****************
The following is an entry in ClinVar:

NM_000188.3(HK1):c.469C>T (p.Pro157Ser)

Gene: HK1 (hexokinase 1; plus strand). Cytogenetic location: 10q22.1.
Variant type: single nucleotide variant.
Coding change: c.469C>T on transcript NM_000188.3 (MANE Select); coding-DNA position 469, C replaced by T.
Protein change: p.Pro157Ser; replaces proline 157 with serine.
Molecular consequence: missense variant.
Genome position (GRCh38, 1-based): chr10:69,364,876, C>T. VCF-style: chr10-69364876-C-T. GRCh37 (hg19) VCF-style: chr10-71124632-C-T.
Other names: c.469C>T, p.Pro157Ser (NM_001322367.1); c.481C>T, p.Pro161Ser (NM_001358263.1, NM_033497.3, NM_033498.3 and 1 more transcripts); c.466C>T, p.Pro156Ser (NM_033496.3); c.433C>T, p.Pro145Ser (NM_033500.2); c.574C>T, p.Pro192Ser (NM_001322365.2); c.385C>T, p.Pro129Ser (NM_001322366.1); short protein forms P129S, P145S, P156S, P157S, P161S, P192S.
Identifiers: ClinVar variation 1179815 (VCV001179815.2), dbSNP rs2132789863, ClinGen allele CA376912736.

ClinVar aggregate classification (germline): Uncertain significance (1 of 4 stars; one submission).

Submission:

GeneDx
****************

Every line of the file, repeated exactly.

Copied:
The following is an entry in ClinVar:

NM_000188.3(HK1):c.469C>T (p.Pro157Ser)

Gene: HK1 (hexokinase 1; plus strand). Cytogenetic location: 10q22.1.
Variant type: single nucleotide variant.
Coding change: c.469C>T on transcript NM_000188.3 (MANE Select); coding-DNA position 469, C replaced by T.
Protein change: p.Pro157Ser; replaces proline 157 with serine.
Molecular consequence: missense variant.
Genome position (GRCh38, 1-based): chr10:69,364,876, C>T. VCF-style: chr10-69364876-C-T. GRCh37 (hg19) VCF-style: chr10-71124632-C-T.
Other names: c.469C>T, p.Pro157Ser (NM_001322367.1); c.481C>T, p.Pro161Ser (NM_001358263.1, NM_033497.3, NM_033498.3 and 1 more transcripts); c.466C>T, p.Pro156Ser (NM_033496.3); c.433C>T, p.Pro145Ser (NM_033500.2); c.574C>T, p.Pro192Ser (NM_001322365.2); c.385C>T, p.Pro129Ser (NM_001322366.1); short protein forms P129S, P145S, P156S, P157S, P161S, P192S.
Identifiers: ClinVar variation 1179815 (VCV001179815.2), dbSNP rs2132789863, ClinGen allele CA376912736.

ClinVar aggregate classification (germline): Uncertain significance (1 of 4 stars; one submission).

Submission:

GeneDx